But Pittsburg is the town. I was manager
here for the United States Company for four
years, and know that one can find more
business 'activity here than he can in either
Cincinnati or Cleveland. Pittsburg I don't
admire as a resident town, but for business
it makes some larger towns hustle to keep
TWO SPEAK-EASIES EAIDED.
The Officers Bussed Great Game at Little
Cost and Trouble.
Mrs.,Mary Murphy's alleged speak-easy
on Forbes street, near St. Agnes Church,
was raided yesterday by Captain Mercer,
Lieutenant Fitzgerald, and Officers Mad
igan, O'Brien and Smith. The police
bagged the following game: James Smith,
William Bay and James Summer.
They next visited the alleged speak-easy
of Peter Tenhert, on Mnrphy street, near
Fifth avenue, and invited to a free ride in
the gilded wagon, drawn by a couple of
steeds, James Wilcox, Charlie Kayne,
Mary Lenhert, Annie Donnelly and Mary
Wright All . took apartments in Four
teenth ward station house and will have a
hearing to-morrow before Alderman Hynd
THE LINCHEES JUSTIFIED.
So- Sots a Nebraska Cattle Raiser Cod.
ceraing a Kecent Affair.
J. B. Quest, an extensive cattle raiser of
Nebraska, was at the Union station on his
way East last night He said that the cattle
business in Nebraska and adjoining States
was in excellent condition and prospects
were never better.
Mr. Quest referred to the recent lynching
of "Cattle Queen Kate" and her paramour,
and said that the uromnt takiner off of that
gay couple was justified, and that the West,
1 1..4 iL.i ...: i U! U 41. !
or til icuai iuai bcviiuu m nujvu iuc pair
committed the depredations, wonld be much
better off in their absence.
FDN ON A HANDCAE.
A Sonthslde Yonncstef Und HI Jaw Frac
Yesterday afternoon a crowd of boys took
possession of a handcar that stood on a
switch on the Pittsburg, Virginia and
Charleston Eailroad near South Thirtieth
street. They managed to run over one of
their number, Eobert McNamara, aged 5
years. His jaw was fractured and he was
badly bruised about the body.
SP1EITS HAUNT THE CEMETEEY,
Bnt Tbey Are Ardent, In a Bottle, Poaaeased
by a Woman.
An old woman, whose name is not known,
was arrested in the Allegheny Cemetery last
by Officer Toner, and sent to the Seven
teenth ward police station. Sbe was found in
a drunken stupor on a marble Blab. She had
in her hands a large whisky flask. All
efforts to arouse her proved futile.
, A Watchman Assaulted
Joseph Brown, an old watchman at
Clark's Solar Iron Works, was assaulted
early yesterday morning by some men who
were fighting there. Thomas Johnston was
arrested as one of the assailants.
Arrested" ut n Free Fight.
A crowd of men engaged In a free fight at
the foot of Greenwood street, Allegheny,
vesterday afternoon. Michael McNamara,
one of the number, was arrested by Officer
Bothwell and placed in the Allegheny
Copper Alloy Type.
The Central Type Foundry, of St. Louis,
is selling type of thissuperiormetal cheaper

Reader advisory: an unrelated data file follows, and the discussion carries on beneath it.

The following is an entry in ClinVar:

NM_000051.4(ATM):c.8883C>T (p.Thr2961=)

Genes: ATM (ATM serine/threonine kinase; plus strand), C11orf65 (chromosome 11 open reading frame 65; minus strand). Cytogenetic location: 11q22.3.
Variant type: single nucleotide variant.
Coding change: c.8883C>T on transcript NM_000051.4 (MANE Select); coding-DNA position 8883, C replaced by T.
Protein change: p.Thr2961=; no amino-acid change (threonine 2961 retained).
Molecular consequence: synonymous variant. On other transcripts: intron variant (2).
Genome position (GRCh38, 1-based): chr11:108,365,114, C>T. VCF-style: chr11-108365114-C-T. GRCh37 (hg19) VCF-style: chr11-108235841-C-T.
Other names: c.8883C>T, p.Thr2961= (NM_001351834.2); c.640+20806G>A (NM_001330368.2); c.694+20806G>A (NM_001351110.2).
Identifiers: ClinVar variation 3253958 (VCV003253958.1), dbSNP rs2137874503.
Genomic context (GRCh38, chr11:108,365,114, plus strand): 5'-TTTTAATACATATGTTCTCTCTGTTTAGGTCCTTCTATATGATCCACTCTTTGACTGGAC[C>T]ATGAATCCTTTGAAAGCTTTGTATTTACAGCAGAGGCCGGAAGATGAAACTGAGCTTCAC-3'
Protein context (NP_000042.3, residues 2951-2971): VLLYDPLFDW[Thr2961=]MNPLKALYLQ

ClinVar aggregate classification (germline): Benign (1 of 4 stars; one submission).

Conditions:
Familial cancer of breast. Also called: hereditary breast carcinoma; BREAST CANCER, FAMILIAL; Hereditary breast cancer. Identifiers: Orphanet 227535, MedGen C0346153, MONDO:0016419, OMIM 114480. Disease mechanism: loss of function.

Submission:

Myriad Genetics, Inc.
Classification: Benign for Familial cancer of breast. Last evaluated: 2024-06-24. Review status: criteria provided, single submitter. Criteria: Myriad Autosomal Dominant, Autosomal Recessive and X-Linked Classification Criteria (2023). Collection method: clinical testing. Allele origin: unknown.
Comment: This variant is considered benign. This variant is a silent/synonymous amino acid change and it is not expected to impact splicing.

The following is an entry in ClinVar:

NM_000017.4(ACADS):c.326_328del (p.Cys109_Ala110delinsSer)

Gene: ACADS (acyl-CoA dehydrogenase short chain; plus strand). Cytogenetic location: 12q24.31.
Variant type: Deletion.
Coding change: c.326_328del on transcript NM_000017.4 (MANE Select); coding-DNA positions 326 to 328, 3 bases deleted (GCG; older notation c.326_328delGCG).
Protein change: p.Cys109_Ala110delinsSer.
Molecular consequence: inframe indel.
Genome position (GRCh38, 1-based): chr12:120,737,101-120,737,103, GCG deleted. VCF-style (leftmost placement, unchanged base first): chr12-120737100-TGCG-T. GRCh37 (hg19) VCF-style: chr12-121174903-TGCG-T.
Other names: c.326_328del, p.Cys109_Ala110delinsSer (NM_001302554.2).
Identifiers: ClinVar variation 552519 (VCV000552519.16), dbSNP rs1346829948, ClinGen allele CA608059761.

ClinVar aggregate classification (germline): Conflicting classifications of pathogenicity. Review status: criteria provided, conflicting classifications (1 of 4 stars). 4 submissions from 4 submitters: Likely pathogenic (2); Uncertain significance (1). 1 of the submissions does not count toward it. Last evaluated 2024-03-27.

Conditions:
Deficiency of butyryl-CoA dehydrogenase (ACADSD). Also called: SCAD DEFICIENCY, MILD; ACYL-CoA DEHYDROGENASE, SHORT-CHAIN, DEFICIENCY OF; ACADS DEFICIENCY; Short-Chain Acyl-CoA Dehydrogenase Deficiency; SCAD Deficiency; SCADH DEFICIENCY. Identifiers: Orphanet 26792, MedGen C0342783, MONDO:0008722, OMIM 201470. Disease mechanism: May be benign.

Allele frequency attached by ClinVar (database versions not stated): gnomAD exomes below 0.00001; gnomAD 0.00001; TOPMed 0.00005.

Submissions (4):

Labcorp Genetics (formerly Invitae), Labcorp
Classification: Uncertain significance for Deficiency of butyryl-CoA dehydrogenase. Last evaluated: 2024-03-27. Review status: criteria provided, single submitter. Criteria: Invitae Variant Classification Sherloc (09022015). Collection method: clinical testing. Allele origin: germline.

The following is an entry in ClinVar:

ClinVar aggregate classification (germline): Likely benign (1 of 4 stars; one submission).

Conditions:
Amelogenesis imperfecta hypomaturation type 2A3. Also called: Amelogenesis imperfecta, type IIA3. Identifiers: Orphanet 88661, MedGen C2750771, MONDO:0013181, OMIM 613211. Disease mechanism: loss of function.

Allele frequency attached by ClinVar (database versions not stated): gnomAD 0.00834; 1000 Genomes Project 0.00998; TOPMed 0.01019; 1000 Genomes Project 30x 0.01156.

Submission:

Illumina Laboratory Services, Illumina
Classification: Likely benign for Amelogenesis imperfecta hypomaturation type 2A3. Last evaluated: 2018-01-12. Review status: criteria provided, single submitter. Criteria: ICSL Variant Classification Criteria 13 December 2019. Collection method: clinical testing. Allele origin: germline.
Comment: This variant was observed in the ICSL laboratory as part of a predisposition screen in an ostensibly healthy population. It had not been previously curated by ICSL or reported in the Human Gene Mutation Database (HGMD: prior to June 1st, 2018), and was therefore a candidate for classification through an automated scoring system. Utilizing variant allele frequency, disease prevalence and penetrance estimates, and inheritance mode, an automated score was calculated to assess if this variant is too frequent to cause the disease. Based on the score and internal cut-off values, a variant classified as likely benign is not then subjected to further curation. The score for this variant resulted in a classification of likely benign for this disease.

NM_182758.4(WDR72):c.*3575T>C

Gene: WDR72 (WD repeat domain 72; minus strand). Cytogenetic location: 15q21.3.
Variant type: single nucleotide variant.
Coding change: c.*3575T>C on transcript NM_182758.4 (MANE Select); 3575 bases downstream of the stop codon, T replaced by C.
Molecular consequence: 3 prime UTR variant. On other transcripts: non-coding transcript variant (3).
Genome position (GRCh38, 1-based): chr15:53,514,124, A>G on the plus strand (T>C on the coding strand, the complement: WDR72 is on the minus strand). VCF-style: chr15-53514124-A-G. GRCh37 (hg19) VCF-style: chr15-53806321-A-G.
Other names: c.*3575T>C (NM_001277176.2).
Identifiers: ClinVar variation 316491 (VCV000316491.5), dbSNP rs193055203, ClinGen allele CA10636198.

than any type Jn the world.
A Seventh Avenue Yonng Han Runs
Off With, a Neighbor's Daughter.
THEY WERE MARRIED IN JERSEY.
The Girl's Hotter, Almost Broken-Hearted,
Sells Her Home.
THE HONEYMOON ENDED BI SICKNESS
A postal card was received at the post
office in this city Friday last, addressed to
"any morning newspaper." The authori
ties immediately turned it over to TheDis
patch, and upon the reverse side was a
notice of the marriage of Eugene Eollhause
to Alice Wolff, both of this city.
The postal card was dated Camden, N. J.,
and thinking it was an elopement, a re
porter was detailed to investigate the case.
It was found that the marriage was a run
away match, and both parties are well
known on the hill.
Eugene Eollhouse is a teamster, residing
with his brother at No. 75 Seventh avenue.
Living' a few doors above him was a fair
haired, 18-year-old girl named Alice Wolff.
The young man met her in the neighbor
hood, and immediately fell in love with
her. The disease was mutual, as Alice had
a severe attack.
The latter's mother was a tender and
kind-hearted woman, who loved her daugh
ter passionately. Every whim sbe satisfied,
and her days were spent in planning for her
daughter's happiness. All went smoothly
until Eugene began to violently proclaim
his love. Then the serene family circle be
came a little rumed. xne motner am not
take a liking toward her future son-in-law.
The former thought she saw lowering
clouds and used all the diplomacy that a
woman is girted with, to dissuade her
daughter from giving her hand and heart to
Eugene, but the young man seemingly was
redoubtable. He routed the mother-in-law
at every point, and by a little skillful
manipulation on the part of Alice; ably
seconded by the Pennsylvania Bailroad
Company and the Eev. J. E. Westwood, of
Camden. Alice Wolff became Mrs. Eugene
Eollhause, and is now beside the bedside of
her sick husband in Philadelphia.
There is one sad feature about the case.
Mrs. Wolff gave way to great grief. She